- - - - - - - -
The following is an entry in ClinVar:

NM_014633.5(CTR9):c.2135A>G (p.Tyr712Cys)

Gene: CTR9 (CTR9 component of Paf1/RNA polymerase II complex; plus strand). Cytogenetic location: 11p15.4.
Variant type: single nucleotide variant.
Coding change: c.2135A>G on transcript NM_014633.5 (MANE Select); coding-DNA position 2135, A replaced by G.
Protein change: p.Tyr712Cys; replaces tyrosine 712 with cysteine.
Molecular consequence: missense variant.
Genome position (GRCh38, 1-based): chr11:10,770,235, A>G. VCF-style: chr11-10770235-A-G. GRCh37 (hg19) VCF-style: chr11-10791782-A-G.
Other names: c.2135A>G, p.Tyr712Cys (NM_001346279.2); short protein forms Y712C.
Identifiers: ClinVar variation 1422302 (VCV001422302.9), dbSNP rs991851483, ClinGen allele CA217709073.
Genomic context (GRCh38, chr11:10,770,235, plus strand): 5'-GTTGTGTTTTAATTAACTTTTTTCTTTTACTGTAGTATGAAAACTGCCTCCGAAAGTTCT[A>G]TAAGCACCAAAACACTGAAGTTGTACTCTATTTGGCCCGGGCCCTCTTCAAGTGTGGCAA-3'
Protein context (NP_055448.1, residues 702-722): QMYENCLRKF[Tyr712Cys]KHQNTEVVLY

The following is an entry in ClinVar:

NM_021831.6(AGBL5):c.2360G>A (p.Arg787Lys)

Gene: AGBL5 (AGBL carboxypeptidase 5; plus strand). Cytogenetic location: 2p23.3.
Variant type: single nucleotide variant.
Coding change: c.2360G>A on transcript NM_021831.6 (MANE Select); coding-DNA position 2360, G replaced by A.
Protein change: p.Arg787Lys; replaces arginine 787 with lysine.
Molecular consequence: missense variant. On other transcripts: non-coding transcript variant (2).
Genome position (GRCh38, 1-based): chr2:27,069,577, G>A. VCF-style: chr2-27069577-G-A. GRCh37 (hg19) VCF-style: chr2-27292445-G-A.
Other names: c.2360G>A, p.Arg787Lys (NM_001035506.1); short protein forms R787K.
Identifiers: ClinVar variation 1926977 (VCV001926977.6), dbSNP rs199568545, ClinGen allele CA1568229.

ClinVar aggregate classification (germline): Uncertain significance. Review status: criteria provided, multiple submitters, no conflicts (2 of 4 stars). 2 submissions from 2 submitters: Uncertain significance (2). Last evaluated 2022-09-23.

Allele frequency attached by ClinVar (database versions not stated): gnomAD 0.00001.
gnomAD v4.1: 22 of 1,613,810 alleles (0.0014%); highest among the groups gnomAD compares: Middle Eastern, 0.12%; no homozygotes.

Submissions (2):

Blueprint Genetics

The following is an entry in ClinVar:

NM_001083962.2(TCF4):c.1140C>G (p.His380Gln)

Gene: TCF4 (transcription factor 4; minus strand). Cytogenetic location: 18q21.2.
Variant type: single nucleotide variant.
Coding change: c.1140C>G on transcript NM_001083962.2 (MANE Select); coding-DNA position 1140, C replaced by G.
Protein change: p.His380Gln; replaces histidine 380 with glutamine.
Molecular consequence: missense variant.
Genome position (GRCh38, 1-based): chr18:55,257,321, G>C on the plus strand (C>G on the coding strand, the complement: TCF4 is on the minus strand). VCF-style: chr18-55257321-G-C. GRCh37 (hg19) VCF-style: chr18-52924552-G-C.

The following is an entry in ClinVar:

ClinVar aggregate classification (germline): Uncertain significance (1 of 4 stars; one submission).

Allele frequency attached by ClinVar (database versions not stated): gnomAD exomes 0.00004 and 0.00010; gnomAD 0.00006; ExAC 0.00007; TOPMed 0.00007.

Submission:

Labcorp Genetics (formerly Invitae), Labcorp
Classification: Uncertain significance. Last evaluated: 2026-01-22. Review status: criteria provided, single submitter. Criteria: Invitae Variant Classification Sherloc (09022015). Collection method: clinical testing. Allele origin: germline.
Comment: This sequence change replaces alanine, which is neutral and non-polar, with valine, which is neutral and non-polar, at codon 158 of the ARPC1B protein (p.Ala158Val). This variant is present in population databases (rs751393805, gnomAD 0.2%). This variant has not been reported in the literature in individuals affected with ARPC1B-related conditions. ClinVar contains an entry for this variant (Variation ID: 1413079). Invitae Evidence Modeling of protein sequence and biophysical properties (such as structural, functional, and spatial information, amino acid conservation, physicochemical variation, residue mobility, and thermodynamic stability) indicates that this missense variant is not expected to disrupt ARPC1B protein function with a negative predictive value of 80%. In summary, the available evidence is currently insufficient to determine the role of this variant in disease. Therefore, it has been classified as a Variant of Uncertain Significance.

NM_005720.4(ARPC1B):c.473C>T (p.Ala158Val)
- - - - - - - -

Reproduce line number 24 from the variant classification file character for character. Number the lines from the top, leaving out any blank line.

Allele frequency attached by ClinVar (database versions not stated): gnomAD 0.00001.